This one starts out well, is muddled in the middle, and then ends a bit disappointingly.
"Cloud of Hate" opens this collection. Fafhrd and the Gray Mouser are hanging out on guard duty for
a benevolent patron when a malevolent fog rolls in. It seems that an enemy of the patron has
invoked the god of Hate to murder said patron. Leiber switches back and forth from our heroes
arguing over their financial predicament to the Cloud of Hate as it flows through the city,
recruiting dangerous men for its violent task. Leiber excels here, juxtapositioning the
witty exchange between our heroes with the visceral violence of the malevolent deity.
"Lean Times in Lankhmar" follows. While Fafhrd and Mouser are not strangers to bickering and
arguing, it is a rare instance when the two let it overwhelm their friendship. In this story
the two part ways. Mouser goes to work for a crime lord while Fafhrd forswears all of his
indulgences and takes up a life of religious poverty, working as an acolyte for the sole
priest of Issek of the Jug, a very minor god in Lankhmar (There's a bit explaining the
difference betweens gods in Lankhmar and gods of Lankhmar). Mouser's
boss gets a sizable chunk of his revenue via the protection racket. And as the
religions in Lankhmar grow in popularity, so does his interest. Ultimately, Mouser
is forced to target Fafhrd's newfound religion to exact tribute. This is another
great one for Leiber. He crafts an excellent piece from start to finish.
But then the rest of the stories decline in quality.
"Their Mistress, the Sea" picks up right where "Lean Times..." leaves off. Herein
it serves as a bridge to the next story. It's not really a story at all, just
Leiber telling us what happened between stories.
"When the Sea-King's Away" is an odd tale. Fafhrd and Mouser hit a doldrum in
the sea. No wind, no currents. They're stuck. Overnight, a hole in the ocean
has appeared. Fafhrd wants to explore it in hopes of finding treasure and mermaids.
Mouser is too nervous about drowning when the magic that holds the hole open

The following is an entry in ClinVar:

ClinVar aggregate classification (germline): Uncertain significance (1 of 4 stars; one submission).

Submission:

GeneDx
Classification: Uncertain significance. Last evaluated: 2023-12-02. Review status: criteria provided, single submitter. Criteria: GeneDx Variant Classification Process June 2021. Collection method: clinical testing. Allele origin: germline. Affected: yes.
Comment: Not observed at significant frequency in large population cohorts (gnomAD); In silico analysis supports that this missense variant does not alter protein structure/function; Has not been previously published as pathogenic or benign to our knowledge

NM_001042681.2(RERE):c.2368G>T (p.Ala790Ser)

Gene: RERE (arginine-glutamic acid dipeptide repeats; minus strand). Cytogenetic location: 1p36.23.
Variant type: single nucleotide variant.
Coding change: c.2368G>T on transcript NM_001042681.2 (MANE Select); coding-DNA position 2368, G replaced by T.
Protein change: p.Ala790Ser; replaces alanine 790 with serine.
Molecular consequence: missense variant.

collapses. Mouser stays on the boat while Fafhrd climbs down a rope to the
While there was some intriguing mystery, the storytelling dragged. The story
is primarily told from Mouser's POV, and since he stayed on the boat, much of
it is him fretting about his friend. When he does finally decide to follow Fafhrd,
it's a little dull. There were some intriguing details, and I felt that maybe
Leiber was trying to channel Lovecraft (He was a fan), but there just wasn't
enough splendor amidst the muck. "The Sunken Land," which can be found in
Swords Against Death was a far better usage of Lovecraftian elements
and the sea.
"The Wrong Branch" is like "Their Mistress..." in that it serves as a bridge to
the next big story. Leiber tells us what happened to our heroes as they sailed
in a roundabout way across the sea back to Lankhmar, seeking out Ningauble of the
Seven Eyes for help with their bad luck.
In "Adept's Gambit," Fafhrd and Mouser leave the world of Lankhmar and find
themselves on Earth in Medieval times. Finding themselves cursed, the duo seek
help from Ningauble in lifting the curse, which takes the rest of the story.
Discovering their curse was humorous, at first, but then got tiring. The exchange
with Ninguable restored the humor, but the quest to lift the curse went on for
far too long. The antagonist was annoying, his story told by his sister. The
story that was told smacked of Lovecraft in both style and substance. Now, I'm a
fan of Lovecraft. When he had a character go off on a long-winded tale-telling,
there was a payoff at the end that made it all worth it. What Leiber gave us
lacked that. After building up to the climax, it fell flat.
Average of stories presented: 3 stars